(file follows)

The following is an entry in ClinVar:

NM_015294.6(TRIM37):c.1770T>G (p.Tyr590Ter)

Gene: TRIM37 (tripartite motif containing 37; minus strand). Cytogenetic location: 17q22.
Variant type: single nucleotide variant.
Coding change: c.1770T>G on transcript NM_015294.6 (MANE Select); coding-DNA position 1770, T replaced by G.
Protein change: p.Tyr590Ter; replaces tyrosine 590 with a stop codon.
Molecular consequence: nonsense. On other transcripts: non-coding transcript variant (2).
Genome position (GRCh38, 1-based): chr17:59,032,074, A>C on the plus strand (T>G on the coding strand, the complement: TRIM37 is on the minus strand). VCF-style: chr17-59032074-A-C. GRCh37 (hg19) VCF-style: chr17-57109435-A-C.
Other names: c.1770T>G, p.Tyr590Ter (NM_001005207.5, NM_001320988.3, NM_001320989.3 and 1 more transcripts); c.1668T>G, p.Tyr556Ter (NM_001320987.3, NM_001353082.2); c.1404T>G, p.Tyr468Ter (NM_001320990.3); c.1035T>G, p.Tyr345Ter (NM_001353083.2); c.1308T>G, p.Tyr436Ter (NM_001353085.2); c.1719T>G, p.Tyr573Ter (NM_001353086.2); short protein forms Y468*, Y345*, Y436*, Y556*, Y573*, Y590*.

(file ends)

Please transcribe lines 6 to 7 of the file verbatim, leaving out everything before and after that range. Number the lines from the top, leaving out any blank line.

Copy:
Protein change: p.Tyr590Ter; replaces tyrosine 590 with a stop codon.
Molecular consequence: nonsense. On other transcripts: non-coding transcript variant (2).